Super Bowls By the Numbers

January 26, 2016

On February 7, Super Bowl 50 will kick off. The annual end of the season championship of the NFL started in 1967. Prior to that, the NFL and AFL each had their own title games, but did not play a final game to determine one champion.

Overall, the NFC has an edge of 26-23 in the previous 49 Super Bowls. The team with the most Super Bowl wins is the Pittsburgh Steelers with six, while both the San Francisco 49ers and Dallas Cowboys each have five Super Bowl titles.

More tickets and money is bet on the Super Bowl in the United States that for any other one individual sporting event.

Favorites in the Super Bowl are 33-15 straight while 26-18-3 against the number. One Super Bowl was a Pick ‘em.

The over/under is 25-23. The biggest upset took place in Super Bowl III when the Baltimore Colts were 18-point chalk against the New York Jets, and the Jets won outright 16-7.

Usually when it comes to the Super Bowl, the point spread does not matter that often. In the 49 previous Super Bowls, just six have been won by the favorite who failed to cover the number. Those were in 1976, 1989, 1996, 2004, 2005 and 2009.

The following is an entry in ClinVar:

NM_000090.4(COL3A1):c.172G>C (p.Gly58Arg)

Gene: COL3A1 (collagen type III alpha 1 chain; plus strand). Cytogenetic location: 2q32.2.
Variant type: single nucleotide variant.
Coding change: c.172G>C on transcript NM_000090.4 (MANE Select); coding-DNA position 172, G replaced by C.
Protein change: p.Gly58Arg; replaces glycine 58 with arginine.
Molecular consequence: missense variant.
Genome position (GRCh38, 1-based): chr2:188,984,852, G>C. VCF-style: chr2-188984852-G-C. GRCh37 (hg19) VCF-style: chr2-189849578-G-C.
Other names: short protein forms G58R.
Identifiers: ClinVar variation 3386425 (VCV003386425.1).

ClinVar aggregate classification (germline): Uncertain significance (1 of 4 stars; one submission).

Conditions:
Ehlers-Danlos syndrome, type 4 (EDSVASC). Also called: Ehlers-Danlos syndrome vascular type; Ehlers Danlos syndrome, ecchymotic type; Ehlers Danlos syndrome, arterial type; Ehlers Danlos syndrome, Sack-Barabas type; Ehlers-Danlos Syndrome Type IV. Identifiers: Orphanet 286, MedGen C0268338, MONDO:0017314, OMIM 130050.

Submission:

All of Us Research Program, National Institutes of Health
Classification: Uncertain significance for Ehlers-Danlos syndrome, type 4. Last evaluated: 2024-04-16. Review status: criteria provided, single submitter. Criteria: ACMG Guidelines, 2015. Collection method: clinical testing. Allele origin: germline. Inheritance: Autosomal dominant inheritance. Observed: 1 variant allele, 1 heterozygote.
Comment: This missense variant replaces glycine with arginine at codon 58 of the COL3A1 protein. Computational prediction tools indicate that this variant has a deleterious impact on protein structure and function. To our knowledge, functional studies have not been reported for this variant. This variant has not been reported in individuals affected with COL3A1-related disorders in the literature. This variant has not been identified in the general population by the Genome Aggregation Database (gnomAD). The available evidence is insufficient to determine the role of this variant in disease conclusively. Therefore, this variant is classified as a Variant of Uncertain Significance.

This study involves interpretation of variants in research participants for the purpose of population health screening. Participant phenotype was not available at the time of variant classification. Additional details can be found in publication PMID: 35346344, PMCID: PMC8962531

During last season’s Super Bowl between the New England Patriots and Seattle Seahawks, the closing line for the majority of books was pick ‘em, which was a first for the Super Bowl. The Pats rallied to beat the Seahawks by four points 28-24.

Bookmakers were correct with their number for two Super Bowls, which produced a push or tie. Those two were in 1997 and 2000.

For odds makers the most infamous of Super Bowls was Super Bowl XIII. In that game, Pittsburgh opened as 4.5-points chalk against the Dallas Cowboys. That line dropped to just 3.5 points with early action supporting the Cowboys.

Dallas lost that game by a score of 35-31. Early Dallas bettors were able to cash on the 4.5-point spread with Pittsburgh favored, while Pittsburgh bettors were able to win on the closing 3.5-point line.

Because of that double whammy by bettors on the books, Super Bowl XIII is known as Black Sunday for bookmakers.